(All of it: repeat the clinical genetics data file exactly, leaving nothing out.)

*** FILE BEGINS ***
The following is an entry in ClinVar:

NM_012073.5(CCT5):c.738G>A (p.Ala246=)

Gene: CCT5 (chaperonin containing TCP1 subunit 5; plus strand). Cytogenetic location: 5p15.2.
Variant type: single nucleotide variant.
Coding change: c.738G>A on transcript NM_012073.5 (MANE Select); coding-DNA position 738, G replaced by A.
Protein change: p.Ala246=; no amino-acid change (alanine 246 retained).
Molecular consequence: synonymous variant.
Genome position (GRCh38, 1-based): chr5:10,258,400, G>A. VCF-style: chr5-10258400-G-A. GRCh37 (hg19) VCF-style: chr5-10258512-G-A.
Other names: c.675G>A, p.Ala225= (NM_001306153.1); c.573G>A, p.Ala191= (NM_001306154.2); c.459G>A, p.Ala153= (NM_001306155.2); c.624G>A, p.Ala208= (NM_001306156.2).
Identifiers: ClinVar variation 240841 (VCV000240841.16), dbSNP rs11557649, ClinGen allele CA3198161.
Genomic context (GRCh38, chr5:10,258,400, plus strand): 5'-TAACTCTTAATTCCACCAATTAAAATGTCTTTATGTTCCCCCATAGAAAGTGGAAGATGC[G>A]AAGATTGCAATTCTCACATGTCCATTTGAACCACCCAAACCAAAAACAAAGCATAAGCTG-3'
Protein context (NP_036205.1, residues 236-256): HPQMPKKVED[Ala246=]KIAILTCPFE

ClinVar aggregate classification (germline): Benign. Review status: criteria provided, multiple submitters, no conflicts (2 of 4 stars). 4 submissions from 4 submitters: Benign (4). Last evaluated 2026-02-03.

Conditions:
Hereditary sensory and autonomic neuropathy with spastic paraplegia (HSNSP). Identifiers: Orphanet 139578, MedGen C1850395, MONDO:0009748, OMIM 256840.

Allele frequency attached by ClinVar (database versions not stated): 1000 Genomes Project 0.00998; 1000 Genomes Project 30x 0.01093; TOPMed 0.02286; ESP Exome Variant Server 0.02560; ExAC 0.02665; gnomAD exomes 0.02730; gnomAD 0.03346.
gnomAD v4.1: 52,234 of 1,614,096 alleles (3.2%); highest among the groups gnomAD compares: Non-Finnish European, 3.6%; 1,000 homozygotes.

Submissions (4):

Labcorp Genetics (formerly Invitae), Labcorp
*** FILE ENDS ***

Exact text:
The following is an entry in ClinVar:

NM_012073.5(CCT5):c.738G>A (p.Ala246=)

Gene: CCT5 (chaperonin containing TCP1 subunit 5; plus strand). Cytogenetic location: 5p15.2.
Variant type: single nucleotide variant.
Coding change: c.738G>A on transcript NM_012073.5 (MANE Select); coding-DNA position 738, G replaced by A.
Protein change: p.Ala246=; no amino-acid change (alanine 246 retained).
Molecular consequence: synonymous variant.
Genome position (GRCh38, 1-based): chr5:10,258,400, G>A. VCF-style: chr5-10258400-G-A. GRCh37 (hg19) VCF-style: chr5-10258512-G-A.
Other names: c.675G>A, p.Ala225= (NM_001306153.1); c.573G>A, p.Ala191= (NM_001306154.2); c.459G>A, p.Ala153= (NM_001306155.2); c.624G>A, p.Ala208= (NM_001306156.2).
Identifiers: ClinVar variation 240841 (VCV000240841.16), dbSNP rs11557649, ClinGen allele CA3198161.
Genomic context (GRCh38, chr5:10,258,400, plus strand): 5'-TAACTCTTAATTCCACCAATTAAAATGTCTTTATGTTCCCCCATAGAAAGTGGAAGATGC[G>A]AAGATTGCAATTCTCACATGTCCATTTGAACCACCCAAACCAAAAACAAAGCATAAGCTG-3'
Protein context (NP_036205.1, residues 236-256): HPQMPKKVED[Ala246=]KIAILTCPFE

ClinVar aggregate classification (germline): Benign. Review status: criteria provided, multiple submitters, no conflicts (2 of 4 stars). 4 submissions from 4 submitters: Benign (4). Last evaluated 2026-02-03.

Conditions:
Hereditary sensory and autonomic neuropathy with spastic paraplegia (HSNSP). Identifiers: Orphanet 139578, MedGen C1850395, MONDO:0009748, OMIM 256840.

Allele frequency attached by ClinVar (database versions not stated): 1000 Genomes Project 0.00998; 1000 Genomes Project 30x 0.01093; TOPMed 0.02286; ESP Exome Variant Server 0.02560; ExAC 0.02665; gnomAD exomes 0.02730; gnomAD 0.03346.
gnomAD v4.1: 52,234 of 1,614,096 alleles (3.2%); highest among the groups gnomAD compares: Non-Finnish European, 3.6%; 1,000 homozygotes.

Submissions (4):

Labcorp Genetics (formerly Invitae), Labcorp